Frederic C. McDuffie, MD
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McDuffie FC. Encouraging Physical Activity. Ann Intern Med. 1998;128:605-606. doi: 10.7326/0003-4819-128-7-199804010-00033
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Published: Ann Intern Med. 1998;128(7):605-606.
TO THE EDITOR:
I heartily endorse Andersen and colleagues' message in the article on the physician's role in encouraging patients to become more physically active . The authors provide evidence for the medical benefits of regular exercise and provide useful advice for physicians in getting their patients to cooperate in such programs. Only in the last sentence, however, do they refer to one of the most important elements in persuading patients to follow such a program-the physicians' own commitment to such a program themselves.
I am a 73-year-old physician in full-time active practice who runs 35 miles a week, works out for 45 minutes four times a week in the weight room, and runs 15 to 20 road races each year. There is no doubt in my mind that my ability to keep working at a high level depends on the fact that I do exercise regularly, maintain my weight, and have a full corps of energy. As a result, I am encouraged to, and am able to, preach to my patients about the virtue of exercise, to question them regularly as to how they are doing in keeping up their promises to me, and in helping them find a level of exercise that fits their particular ability. This is a special problem because I am a rheumatologist and most of my patients have musculoskeletal conditions or pain that limit what they can accomplish. Nonetheless, I am gratified that the many patients who can cooperate admit to benefit.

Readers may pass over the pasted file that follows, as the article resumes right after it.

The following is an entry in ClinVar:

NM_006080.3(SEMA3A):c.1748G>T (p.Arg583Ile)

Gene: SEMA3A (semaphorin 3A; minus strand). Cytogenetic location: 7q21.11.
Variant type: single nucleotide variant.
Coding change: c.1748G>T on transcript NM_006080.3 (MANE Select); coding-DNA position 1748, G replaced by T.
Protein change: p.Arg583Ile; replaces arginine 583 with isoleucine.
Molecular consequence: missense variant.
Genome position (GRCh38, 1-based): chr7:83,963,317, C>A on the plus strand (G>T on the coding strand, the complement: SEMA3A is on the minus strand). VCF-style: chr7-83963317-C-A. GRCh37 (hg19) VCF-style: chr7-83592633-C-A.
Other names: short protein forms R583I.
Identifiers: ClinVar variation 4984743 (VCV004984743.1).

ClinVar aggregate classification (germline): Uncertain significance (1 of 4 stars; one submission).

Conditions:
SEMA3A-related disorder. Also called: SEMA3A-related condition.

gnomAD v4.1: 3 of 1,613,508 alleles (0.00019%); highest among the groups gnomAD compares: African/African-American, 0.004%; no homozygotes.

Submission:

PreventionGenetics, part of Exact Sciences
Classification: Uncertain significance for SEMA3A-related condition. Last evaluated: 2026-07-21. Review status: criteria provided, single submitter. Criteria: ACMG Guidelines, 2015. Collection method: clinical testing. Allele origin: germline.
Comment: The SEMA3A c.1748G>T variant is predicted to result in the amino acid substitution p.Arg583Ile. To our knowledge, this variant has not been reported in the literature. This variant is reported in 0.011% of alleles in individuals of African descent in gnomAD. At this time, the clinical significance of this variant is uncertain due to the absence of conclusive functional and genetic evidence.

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Print ISSN: 0003-4819 | Online ISSN: 1539-3704
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